American evangelicals are known for focusing on the family, but the Quiverfull movement intensifies that focus in a significant way. Often called “Quiverfull” due to an emphasis on filling their “quivers” with as many children as possible (Psalm 127:5), such families are distinguishable by their practices of male-only leadership, homeschooling, and prolific childbirth. Their primary aim is “multigenerational faithfulness”—ensuring their descendants maintain Christian faith for many generations. Many believe this focus will lead to the Christianization of America in the centuries to come.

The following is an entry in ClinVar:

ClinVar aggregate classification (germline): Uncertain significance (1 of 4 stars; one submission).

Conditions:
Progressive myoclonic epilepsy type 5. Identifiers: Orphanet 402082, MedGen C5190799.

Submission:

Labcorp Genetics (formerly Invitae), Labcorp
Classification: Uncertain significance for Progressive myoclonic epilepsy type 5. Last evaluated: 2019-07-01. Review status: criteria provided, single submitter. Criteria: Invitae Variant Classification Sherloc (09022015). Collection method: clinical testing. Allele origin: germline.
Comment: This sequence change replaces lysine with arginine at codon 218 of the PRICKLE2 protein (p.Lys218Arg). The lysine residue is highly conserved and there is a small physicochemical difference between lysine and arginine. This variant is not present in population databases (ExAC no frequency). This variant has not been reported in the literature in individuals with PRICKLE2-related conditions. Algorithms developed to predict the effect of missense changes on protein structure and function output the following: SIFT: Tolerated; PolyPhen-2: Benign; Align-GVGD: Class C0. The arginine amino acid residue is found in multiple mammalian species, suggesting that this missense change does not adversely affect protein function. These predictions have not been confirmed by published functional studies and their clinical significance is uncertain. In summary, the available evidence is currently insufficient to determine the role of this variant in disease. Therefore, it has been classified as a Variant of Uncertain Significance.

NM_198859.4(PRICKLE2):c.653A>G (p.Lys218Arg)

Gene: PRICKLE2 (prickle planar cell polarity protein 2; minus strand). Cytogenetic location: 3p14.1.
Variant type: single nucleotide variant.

Quivering Families is a first of its kind project that employs history, ethnography, and theology to explore the Quiverfull movement in America. The book considers a study of the movement’s origins, its major leaders and institutions, and the daily lives of its families. Quivering Families argues that despite the apparent strangeness of their practice, Quiverfull is a thoroughly evangelical and American phenomenon. Far from offering a countercultural vision of the family, Quiverfull represents an intensification of longstanding tendencies. The movement reveals the weakness of evangelical theology of the family and underlines the need for more critical and creative approaches.